After Reed, lower courts diverged over whether a law was necessarily content-based on its face if its application or enforcement turned on the content of the speech at issue. In City of Austin v. Reagan National Advertising of Austin, LLC, the Court clarified that a law is facially content-based if it applies to particular speech because of the subject matter, topic, or viewpoint expressed—that is, if it turns on the “substantive message” conveyed. The case involved a city ordinance restricting signs advertising businesses or events at another location. Thus, to enforce the law, one had to read the content of the sign to know whether it advertised an off-premise business. The Court nonetheless upheld the law as a permissible content-neutral regulation because it did not “single out any topic or subject matter for differential treatment.” The Court clarified that a law may be facially content-neutral even if “a reader must ask: who is the speaker and what is the speaker saying” to determine if the law applies, so long as that examination is “only in service of drawing neutral” lines that are “agnostic as to content.”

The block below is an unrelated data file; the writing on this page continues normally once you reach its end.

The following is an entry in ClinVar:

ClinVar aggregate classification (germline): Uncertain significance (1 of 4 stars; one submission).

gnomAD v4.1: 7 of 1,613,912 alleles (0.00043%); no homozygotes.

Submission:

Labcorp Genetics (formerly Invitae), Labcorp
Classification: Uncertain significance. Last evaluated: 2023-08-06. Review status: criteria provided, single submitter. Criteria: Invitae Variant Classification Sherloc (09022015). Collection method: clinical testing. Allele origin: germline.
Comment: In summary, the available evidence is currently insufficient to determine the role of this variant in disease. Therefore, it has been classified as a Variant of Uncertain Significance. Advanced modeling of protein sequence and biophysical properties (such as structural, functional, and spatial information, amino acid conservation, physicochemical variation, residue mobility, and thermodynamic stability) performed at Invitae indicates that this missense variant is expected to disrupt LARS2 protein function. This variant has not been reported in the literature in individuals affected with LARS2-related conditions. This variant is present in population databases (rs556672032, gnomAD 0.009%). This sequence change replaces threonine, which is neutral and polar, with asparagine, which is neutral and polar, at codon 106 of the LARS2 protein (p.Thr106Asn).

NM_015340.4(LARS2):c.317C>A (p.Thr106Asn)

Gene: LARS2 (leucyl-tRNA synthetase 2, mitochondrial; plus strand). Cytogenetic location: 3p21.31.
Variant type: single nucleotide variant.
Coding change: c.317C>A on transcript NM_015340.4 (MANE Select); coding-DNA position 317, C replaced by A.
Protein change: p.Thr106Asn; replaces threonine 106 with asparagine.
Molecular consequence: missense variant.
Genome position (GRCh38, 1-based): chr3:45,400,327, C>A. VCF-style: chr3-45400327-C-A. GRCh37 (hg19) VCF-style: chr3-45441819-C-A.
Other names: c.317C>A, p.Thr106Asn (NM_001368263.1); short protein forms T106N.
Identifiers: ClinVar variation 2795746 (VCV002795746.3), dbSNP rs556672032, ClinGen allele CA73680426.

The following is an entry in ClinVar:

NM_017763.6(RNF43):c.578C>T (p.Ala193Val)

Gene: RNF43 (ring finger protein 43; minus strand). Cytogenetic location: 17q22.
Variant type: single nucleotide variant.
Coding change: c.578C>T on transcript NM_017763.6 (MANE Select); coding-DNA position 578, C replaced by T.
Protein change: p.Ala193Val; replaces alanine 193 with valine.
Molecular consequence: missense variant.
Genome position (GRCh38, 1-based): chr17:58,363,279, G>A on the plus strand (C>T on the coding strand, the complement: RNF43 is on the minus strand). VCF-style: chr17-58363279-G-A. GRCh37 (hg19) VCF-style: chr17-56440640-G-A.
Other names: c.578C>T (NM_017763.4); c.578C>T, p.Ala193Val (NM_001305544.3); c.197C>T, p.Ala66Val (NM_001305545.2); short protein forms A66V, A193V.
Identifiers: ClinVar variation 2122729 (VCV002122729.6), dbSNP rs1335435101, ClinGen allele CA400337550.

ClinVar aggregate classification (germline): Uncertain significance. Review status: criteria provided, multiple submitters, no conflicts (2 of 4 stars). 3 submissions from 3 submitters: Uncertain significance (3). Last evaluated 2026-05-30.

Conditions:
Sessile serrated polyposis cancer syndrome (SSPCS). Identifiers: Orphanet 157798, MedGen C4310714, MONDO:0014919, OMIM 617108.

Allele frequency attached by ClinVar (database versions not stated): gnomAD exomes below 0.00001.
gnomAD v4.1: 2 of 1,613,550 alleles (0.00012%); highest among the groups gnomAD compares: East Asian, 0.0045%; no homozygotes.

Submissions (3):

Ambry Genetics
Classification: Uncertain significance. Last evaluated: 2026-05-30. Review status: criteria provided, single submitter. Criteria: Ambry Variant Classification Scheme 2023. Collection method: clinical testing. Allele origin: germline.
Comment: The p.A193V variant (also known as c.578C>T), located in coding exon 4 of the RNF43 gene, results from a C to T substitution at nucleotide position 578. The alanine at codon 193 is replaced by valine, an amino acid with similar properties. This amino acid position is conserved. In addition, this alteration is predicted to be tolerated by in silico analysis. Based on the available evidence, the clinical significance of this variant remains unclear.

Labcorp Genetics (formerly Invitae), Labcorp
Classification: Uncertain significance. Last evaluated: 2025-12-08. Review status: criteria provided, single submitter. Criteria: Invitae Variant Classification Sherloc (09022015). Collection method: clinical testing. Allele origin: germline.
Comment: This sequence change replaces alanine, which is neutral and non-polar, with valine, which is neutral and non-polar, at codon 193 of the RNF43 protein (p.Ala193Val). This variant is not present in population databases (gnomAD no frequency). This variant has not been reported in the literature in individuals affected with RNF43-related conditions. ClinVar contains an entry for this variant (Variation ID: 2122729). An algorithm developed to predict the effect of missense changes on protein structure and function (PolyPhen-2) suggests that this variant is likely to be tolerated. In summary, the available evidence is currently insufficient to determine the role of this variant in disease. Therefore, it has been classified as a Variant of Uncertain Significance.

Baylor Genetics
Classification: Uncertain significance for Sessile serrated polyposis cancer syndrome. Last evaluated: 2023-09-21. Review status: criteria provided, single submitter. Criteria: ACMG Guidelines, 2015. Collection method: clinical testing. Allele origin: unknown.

A law generally regulating speech that exempts certain speech on the basis of its content may also raise constitutional concerns. In Barr v. American Ass’n of Political Consultants, the Court examined whether an exception in the Telephone Consumer Protection Act of 1991 (TCPA) created invalid, content-based distinctions in the regulatory scheme.16 Since its enactment in 1991, the TCPA prohibited robocalls to cell phones, with exceptions for emergency calls or automated calls following the prior consent of the receiver.17 In 2015, Congress amended the TCPA to exempt calls made to collect federal debt, such as student loan debt.18 In a plurality opinion,19 Justice Kavanaugh wrote that this “government-debt exception” was content-based on its face, explaining: “A robocall that says, ‘Please pay your government debt’ is legal. A robocall that says, ‘Please donate to ourpoliticalcampaign’ is illegal.” 20 In the plurality’s view, the distinction created by the 2015 amendment was “about as content-based as it gets.” 21 The government conceded—and the plurality agreed—that the exception did not satisfy strict scrutiny because the government had not “sufficiently justified the differentiation between government-debt collection speech and other important categories of robocall speech, such aspoliticalspeech, charitable fundraising, issue advocacy, commercial advertising, and the like.” 22